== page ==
11. The court a quo erred in failing to treat like accused alike. The third appellant and his brother Last Maengahama had both stated in their bail application that they had no connection outside the country when they both had a brother who worked in Botswana. Yet the court granted bail to Last Maengahama and refused to grant bail to the third appellant.
12. The court a quo was wrong in denying the fourth appellant bail. The court could not have taken it as a proven fact that fourth appellant was at the scene and that he drove off at high speed. Such allegations were not proved and as such they could not be a basis for denying bail. Therefore the court mistook the facts.
13. The court a quo erred by failing to come to the conclusion that by going to the police station to give food to those who had been arrested, the fourth appellant had not exhibited any evasive tendencies.
14. The court a quo denied the fifth appellant bail on the basis of an allegation by a police officer that the fifth appellant had deserted his home to stay at his work place and that he had bragged to his workmates about beating police officers. This finding was not based on any evidence. The court seriously misdirected itself on the facts which amounts to a misdirection in law.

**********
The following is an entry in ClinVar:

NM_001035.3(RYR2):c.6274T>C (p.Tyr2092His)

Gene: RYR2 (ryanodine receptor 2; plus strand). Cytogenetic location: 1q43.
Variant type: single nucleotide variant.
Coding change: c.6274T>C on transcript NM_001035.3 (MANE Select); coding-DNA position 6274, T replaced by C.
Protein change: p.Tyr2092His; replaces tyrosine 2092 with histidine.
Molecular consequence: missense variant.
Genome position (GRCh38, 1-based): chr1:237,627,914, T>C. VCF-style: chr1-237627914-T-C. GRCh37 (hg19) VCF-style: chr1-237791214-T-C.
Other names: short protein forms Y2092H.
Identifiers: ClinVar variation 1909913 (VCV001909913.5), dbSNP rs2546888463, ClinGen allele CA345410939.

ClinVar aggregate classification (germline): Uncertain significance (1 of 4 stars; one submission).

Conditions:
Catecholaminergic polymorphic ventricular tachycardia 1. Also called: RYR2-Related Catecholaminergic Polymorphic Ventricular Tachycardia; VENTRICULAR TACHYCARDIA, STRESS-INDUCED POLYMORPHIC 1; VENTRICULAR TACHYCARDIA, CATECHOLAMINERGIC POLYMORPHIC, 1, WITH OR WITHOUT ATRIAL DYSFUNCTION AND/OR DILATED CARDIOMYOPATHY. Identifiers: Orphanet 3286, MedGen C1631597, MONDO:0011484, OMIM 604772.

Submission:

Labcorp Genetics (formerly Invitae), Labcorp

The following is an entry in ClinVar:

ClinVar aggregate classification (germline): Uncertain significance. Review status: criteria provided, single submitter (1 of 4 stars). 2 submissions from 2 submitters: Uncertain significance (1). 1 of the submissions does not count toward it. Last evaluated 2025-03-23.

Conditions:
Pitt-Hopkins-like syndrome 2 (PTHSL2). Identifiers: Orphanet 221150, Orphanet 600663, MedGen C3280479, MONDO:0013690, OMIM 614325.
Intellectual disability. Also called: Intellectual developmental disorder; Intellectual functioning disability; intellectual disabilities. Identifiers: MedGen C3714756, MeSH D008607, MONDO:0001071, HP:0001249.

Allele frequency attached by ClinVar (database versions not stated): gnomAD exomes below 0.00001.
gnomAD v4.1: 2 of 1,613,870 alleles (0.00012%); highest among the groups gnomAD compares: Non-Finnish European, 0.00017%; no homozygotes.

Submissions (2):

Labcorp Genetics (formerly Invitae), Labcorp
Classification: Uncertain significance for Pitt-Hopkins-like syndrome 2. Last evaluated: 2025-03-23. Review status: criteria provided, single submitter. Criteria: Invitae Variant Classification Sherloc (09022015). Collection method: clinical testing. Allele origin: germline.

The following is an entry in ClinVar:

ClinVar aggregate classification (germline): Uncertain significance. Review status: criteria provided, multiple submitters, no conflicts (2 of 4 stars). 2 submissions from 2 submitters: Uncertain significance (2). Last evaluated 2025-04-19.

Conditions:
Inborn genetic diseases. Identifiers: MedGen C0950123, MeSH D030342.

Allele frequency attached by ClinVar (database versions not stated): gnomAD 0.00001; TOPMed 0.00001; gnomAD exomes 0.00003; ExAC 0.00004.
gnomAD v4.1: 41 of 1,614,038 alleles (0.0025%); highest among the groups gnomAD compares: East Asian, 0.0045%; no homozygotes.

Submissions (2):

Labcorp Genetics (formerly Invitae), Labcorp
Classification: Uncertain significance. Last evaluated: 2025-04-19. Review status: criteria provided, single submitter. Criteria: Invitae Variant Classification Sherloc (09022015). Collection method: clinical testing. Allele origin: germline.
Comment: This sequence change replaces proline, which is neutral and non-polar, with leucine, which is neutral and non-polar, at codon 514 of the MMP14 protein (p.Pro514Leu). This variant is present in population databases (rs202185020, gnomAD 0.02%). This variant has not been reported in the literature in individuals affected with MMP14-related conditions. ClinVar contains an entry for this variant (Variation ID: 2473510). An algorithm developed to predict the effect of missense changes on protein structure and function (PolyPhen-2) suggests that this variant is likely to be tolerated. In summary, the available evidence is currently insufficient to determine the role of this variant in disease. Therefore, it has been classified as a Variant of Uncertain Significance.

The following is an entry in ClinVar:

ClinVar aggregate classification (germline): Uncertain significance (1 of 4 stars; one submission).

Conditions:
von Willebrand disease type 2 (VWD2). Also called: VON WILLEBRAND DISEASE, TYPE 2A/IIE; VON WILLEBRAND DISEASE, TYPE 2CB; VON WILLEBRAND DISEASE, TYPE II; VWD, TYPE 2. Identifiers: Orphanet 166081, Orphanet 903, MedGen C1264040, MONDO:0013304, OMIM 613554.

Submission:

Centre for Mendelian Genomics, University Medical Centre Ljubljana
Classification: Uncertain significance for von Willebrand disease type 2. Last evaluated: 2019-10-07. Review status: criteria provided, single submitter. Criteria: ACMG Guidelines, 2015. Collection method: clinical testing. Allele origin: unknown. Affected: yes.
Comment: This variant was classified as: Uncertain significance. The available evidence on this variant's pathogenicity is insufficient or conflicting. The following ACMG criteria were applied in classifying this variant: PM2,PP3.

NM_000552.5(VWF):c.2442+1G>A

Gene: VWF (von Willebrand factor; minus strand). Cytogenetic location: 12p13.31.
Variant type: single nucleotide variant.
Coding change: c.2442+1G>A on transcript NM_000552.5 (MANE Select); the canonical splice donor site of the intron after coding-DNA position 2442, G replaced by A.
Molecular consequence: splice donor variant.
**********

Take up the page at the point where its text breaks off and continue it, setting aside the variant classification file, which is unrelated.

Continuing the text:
15. The court a quo failed to consider that whatever the State’s fears were in regard to the seven appellants, they could be taken care of by the imposition of appropriate bail conditions. In fact all those denied bail were not shown to possess any special means which would enable them to breach stringent bail conditions.
In his submission before the Court, in support of the grounds of appeal, MrKwaramba for the appellants argued as follows:
The respondent had conceded that the third appellant Stanford Maengahama is a suitable candidate for admission to bail, and that he ought to have been admitted to bail by the court a quo. In effect, the concession was to the effect that the court a quo erred and misdirected itself when it refused to admit the third appellant to bail.